Congressional Democrats are calling for an increase in funding in the fiscal year 2019 budget for federal housing programs.
Friday, Congress passed a $1.3 trillion budget to keep the government open, and provide funding until the end of September, however, the housing industry clashed on whether or not the budget provides enough for the industry.
The new law allots $4.6 billion in additional funding compared to fiscal year 2017 for the U.S. Department of Housing and Urban Development. This is up $12 billion from President Donald Trump’s proposed budget for the agency.
Now, Ranking Member of the House Financial Services Committee Maxine Waters, D-Calif., sent four letters to congressional appropriators, highlighting the importance of federal housing programs. Waters encouraged her colleagues to increase funding for several rental and homeless assistance programs during the federal appropriations process for fiscal year 2019.
The four areas Waters asked for an increase in funding include HUD’s McKinney Vento Homeless Assistance Grants, rental assistance programs, rural housing programs and the Community Development Block Grant Program.
“Several communities have experienced such serious increases in their homeless populations that they have gone so far as to declare that homelessness has reached a state of emergency,” Waters wrote in the first letter. “The federal government must recognize the crisis at hand and support these communities in their efforts to aid the homeless.”
Waters was also joined by Rep. Charlie Crist, D-Fla., and Rep. Elizabeth Esty, D-Conn., in a letter to request an increase in funding for the nation’s flood maps during the appropriations process for fiscal year 2019.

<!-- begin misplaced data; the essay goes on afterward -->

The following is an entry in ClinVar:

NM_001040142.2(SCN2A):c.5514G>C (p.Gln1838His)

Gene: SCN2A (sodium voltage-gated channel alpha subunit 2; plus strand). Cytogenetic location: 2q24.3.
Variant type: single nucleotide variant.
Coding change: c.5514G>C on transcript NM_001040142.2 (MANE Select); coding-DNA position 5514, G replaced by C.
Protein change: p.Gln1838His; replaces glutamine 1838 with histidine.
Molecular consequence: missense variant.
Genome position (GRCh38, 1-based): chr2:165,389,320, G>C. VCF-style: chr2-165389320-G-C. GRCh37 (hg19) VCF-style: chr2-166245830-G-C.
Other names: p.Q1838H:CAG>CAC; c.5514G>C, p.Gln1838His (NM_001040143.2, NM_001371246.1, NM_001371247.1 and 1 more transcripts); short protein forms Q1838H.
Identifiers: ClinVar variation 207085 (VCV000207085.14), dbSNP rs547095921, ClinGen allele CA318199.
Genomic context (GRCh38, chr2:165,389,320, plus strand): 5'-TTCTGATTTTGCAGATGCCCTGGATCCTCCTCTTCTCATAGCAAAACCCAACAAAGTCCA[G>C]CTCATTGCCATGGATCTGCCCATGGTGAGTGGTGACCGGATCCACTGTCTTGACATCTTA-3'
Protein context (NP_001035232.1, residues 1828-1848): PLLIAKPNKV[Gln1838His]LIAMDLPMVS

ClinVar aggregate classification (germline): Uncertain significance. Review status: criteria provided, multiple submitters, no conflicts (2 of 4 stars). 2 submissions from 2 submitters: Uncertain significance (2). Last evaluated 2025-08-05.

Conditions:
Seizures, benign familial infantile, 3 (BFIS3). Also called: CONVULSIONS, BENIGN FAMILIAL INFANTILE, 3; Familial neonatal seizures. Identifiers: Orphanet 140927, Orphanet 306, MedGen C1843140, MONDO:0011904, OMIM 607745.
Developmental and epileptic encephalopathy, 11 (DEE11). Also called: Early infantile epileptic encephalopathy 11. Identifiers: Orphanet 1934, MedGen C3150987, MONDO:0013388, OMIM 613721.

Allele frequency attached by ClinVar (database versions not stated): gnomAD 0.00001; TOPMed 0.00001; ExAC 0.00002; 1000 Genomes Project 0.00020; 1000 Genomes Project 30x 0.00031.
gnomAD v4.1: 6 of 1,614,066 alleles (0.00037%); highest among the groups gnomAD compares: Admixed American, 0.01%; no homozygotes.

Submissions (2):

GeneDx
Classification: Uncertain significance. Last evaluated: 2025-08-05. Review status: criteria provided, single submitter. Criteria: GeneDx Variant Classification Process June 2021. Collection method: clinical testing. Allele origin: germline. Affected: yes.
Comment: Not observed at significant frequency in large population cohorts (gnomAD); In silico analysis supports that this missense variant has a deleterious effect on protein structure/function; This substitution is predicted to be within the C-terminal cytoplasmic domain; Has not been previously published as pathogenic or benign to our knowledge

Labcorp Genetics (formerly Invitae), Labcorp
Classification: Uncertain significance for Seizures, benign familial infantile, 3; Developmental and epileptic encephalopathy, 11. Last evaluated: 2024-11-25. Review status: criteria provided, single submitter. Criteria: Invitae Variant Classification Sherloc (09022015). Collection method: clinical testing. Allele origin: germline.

Waters and Crist co-sponsored a letter which urges debt forgiveness on the National Flood Insurance Program’s $25 billion debt. The letter is also signed by 33 Democrats, and calls on appropriators to address the remaining debt, saying it is currently increasing fees and resulting in unaffordable premiums.
From the letter:
By Congressional design, the NFIP is largely self-sustaining – funded by insurance premiums and fees paid by policyholders – but it is not set up to fund large catastrophic events through policy premiums and fees alone. According to this design, the NFIP was self-supporting from 1986 until 2005, but the program took on substantial debt because of extraordinary losses incurred following hurricanes Katrina, Rita, and Wilma in 2005, and more recently, Superstorm Sandy in 2012 and Hurricane Matthew in 2016. The current debt represents funds that were expended to pay claims to homeowners who responsibly maintained flood insurance coverage when their homes were hit by these catastrophic storms. In other words, the NFIP’s current debt is the direct result of Congressional design and it is time that Congress takes responsibility for it.
Waters and Esty also penned a letter requesting $1.5 billion in fiscal year 2019 for flood mapping. This letter was signed by 24 other members of Congress, and urges appropriators to commit to maintain this funding level over the next five years for a total of $7.5 billion to go toward Federal Emergency Management Agency risk mapping.
Lawmakers estimate this will provide adequate flood maps for every community in the country, saying FEMA’s current maps are outdated and leave out many communities.
From the letter:
Flood mapping is a critical component of building resilient communities and protecting property and life in the face of disaster. In the face of increasing frequency of flooding that causes untold devastation on our communities, and with the rising cost of disaster assistance, it is more important than ever before to invest in our flood maps.